The most widely-used
initial weed control treatment for wildflower sites is soil fumigation. This procedure involves complete rototilling of the top 4"-6" of the soil surface to provide optimum soil tilth. The site is then sub-soil injected with approved herbicides to control weed seeds, as well as soil-borne diseases and parasites. Some soil fumigants require a plastic covering of the soil upon injection of the fumigant, as well as complete burial and sealing of the edges of the plastic covers. Other types of soil fumigants are also available which do not require a plastic covering, but instead utilize the rotovate-and-roll technology.
An alternative to fumigating the soil in wildflower beds is to use pre- plant soil incorporation herbicides to remove weeds and unwanted grasses from
the plant bed areas. There are three steps in an effective pre-plant soil incorporation weed control program.
Step 1: Apply a post-emergence herbicide to control mature weeds and grasses to the site;
Step 2: Allow approximately seven days for the herbicide to effectively control weeds. After seven days, the soil should be thoroughly tilled to a depth of 4"-6", as previously mentioned;
Step 3: After the site is leveled to the proper elevation, a pre-emergent herbicide is applied to the site and incorporated into the soil with appropriate tillage equipment. For sites with relatively low populations of existing vegetation, it may be practical to delete Step 1) above, as well as require less tillage than described in 2) above. Care should be taken to make sure that the wildflower species to be planted in these sites are tolerant of the herbicides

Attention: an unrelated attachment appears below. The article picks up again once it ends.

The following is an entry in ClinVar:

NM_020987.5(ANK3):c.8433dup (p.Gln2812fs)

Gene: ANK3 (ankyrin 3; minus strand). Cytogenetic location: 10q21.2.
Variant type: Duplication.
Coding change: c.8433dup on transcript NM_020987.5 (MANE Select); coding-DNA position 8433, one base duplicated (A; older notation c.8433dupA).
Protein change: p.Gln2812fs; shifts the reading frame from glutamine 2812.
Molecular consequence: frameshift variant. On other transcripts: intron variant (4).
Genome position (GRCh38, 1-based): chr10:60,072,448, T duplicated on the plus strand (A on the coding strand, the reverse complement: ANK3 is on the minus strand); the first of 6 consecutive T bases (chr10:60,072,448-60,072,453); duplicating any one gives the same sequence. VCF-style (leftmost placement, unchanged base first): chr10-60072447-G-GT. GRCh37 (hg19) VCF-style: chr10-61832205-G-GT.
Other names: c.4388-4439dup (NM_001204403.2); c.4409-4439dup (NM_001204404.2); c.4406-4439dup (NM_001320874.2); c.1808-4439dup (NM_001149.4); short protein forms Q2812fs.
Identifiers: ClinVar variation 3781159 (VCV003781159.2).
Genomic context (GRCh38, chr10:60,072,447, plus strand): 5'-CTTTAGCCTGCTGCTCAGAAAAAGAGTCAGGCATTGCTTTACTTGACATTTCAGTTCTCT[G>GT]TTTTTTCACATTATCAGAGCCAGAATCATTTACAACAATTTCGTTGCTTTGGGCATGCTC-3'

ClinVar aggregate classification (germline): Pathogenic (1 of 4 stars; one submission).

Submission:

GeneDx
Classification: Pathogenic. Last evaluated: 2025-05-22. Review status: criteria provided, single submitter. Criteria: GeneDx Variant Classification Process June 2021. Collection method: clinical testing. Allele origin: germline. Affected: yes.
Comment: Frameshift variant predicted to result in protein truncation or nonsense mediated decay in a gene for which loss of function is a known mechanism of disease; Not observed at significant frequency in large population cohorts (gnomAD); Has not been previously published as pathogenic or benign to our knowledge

incorporated. Technical scientific data should be consulted for this information.
One of the most challenging aspects of establishing perennial roadside wildflowers is satisfactory control of weeds within the sites. In recent years, much research has been conducted to determine what herbicide materials can be used in a Wildflower Pre-emergence Weed/Grass Control Program. The objective of this program is to adequately control competing weed/grass growth, while not damaging the desired wildflower species in an "over-the-top" broadcast application. A few herbicide materials have been determined to be successful in
this program, and research is continuing.
Another important aspect of established roadside wildflower site maintenance is an effective Wildflower Post-emergence Weed/Grass Control Program. Even with the best management practices previously mentioned, there will usually be "escapes" of some types of weeds and/or grasses that would present competition problems in wildflower sites along the roadside. In these cases, the last "line of defense" may be a post-emergence treatment. This type of herbicide treatment is also applied "over-the-top" of established wildflowers, without damaging the wildflowers. They may be used only if technical data and research supports their use without damaging the wildflowers. Another method of post-emergence control is ropewicking. These materials only come in contact with undesired vegetation growing at a height above the existing wildflower species.
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